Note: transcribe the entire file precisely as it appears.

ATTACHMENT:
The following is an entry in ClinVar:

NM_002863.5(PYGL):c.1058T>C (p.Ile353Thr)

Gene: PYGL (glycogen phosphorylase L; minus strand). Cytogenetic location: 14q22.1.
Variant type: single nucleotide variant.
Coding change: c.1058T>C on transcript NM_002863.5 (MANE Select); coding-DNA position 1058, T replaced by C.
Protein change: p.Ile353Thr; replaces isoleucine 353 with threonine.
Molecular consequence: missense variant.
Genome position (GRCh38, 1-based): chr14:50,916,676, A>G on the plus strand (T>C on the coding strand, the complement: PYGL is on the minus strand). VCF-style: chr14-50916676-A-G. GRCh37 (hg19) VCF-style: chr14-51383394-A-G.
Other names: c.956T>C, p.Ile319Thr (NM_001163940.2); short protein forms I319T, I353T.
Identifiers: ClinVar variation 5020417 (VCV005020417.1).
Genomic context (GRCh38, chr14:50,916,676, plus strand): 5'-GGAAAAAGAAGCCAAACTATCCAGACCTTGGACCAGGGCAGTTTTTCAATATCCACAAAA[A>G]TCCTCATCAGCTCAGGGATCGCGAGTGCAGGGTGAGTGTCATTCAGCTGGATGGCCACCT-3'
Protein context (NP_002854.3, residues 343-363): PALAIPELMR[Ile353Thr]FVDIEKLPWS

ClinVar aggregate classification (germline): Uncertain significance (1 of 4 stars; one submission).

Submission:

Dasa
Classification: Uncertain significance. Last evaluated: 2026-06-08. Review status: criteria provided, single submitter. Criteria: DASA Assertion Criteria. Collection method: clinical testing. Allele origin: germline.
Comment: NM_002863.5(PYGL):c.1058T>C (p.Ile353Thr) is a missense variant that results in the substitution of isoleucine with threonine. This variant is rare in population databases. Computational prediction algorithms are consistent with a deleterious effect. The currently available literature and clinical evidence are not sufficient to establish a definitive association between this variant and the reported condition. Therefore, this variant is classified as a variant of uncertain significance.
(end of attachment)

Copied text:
The following is an entry in ClinVar:

NM_002863.5(PYGL):c.1058T>C (p.Ile353Thr)

Gene: PYGL (glycogen phosphorylase L; minus strand). Cytogenetic location: 14q22.1.
Variant type: single nucleotide variant.
Coding change: c.1058T>C on transcript NM_002863.5 (MANE Select); coding-DNA position 1058, T replaced by C.
Protein change: p.Ile353Thr; replaces isoleucine 353 with threonine.
Molecular consequence: missense variant.
Genome position (GRCh38, 1-based): chr14:50,916,676, A>G on the plus strand (T>C on the coding strand, the complement: PYGL is on the minus strand). VCF-style: chr14-50916676-A-G. GRCh37 (hg19) VCF-style: chr14-51383394-A-G.
Other names: c.956T>C, p.Ile319Thr (NM_001163940.2); short protein forms I319T, I353T.
Identifiers: ClinVar variation 5020417 (VCV005020417.1).
Genomic context (GRCh38, chr14:50,916,676, plus strand): 5'-GGAAAAAGAAGCCAAACTATCCAGACCTTGGACCAGGGCAGTTTTTCAATATCCACAAAA[A>G]TCCTCATCAGCTCAGGGATCGCGAGTGCAGGGTGAGTGTCATTCAGCTGGATGGCCACCT-3'
Protein context (NP_002854.3, residues 343-363): PALAIPELMR[Ile353Thr]FVDIEKLPWS

ClinVar aggregate classification (germline): Uncertain significance (1 of 4 stars; one submission).

Submission:

Dasa
Classification: Uncertain significance. Last evaluated: 2026-06-08. Review status: criteria provided, single submitter. Criteria: DASA Assertion Criteria. Collection method: clinical testing. Allele origin: germline.
Comment: NM_002863.5(PYGL):c.1058T>C (p.Ile353Thr) is a missense variant that results in the substitution of isoleucine with threonine. This variant is rare in population databases. Computational prediction algorithms are consistent with a deleterious effect. The currently available literature and clinical evidence are not sufficient to establish a definitive association between this variant and the reported condition. Therefore, this variant is classified as a variant of uncertain significance.